The first movement, Introduzione e Pastorale variata, consists of a brief Adagio, followed by a Pastorale with five variations. The eight-bar tune in E-flat, first stated by solo harpsichord, is characterized by a unique property: each of the first six measures omits a different note of the E-flat major scale, from D to F sequentially. Movement Two is a fleet Scherzino in C Major. Marked Vivace, hardly a measure passes without a staccato or pizzicato. The third movement, Aria, is based on a plaintive minor-key melody. This Andante mesto includes Tschaikovskian reminiscences. Movement Four, Fuga Cromatica, takes a disjunct, jocular subject and creates an Allegro moderato movement of compositional virtuosity, as challenging to the analyst as it is delightful to the listener. The concluding Allegro movement, Giga, begins with the same eighteen notes, transposed, as those of the fugue subject of Movement Four, here disguised in a different rhythm and meter.

Sylvia Marlowe's personal observations succinctly express the work's character: “The Rieti Partita was the first work I commissioned for the harpsichord. I had heard his Second Avenue Waltzes for two pianos and fell in love with them. The Partita has everything I admired in the Walzes - and more. It is spirited, elegant, witty, warm and sparkling…sunny, airy, beautifully made and orchestrated - and yes, there is even an element of `camp' present.”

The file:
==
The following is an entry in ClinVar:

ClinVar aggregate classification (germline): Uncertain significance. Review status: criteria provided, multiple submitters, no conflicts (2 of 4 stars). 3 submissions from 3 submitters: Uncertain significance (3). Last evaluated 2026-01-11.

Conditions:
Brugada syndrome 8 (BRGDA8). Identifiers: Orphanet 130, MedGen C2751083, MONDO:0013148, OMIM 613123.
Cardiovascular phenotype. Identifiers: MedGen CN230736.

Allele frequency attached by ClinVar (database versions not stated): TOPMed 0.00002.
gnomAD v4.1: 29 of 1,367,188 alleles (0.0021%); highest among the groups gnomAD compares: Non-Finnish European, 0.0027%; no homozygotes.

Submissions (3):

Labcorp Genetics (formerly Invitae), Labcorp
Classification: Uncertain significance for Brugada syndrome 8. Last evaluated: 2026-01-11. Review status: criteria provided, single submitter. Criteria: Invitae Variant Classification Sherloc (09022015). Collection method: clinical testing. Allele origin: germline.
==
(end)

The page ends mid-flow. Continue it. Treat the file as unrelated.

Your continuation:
The Concerto per Clavicembalo e Orchestra (Concerto for Harpsichord and Orchestra) was composed in 1955 and re-orchestrated in 1957. Dedicated to Sylvia Marlowe and commissioned by the Harpsichord Music Society, the work is scored for an orchestra of flute, 2 oboes, 2 horns, bassoon, strings, tympani and suspended cymbal.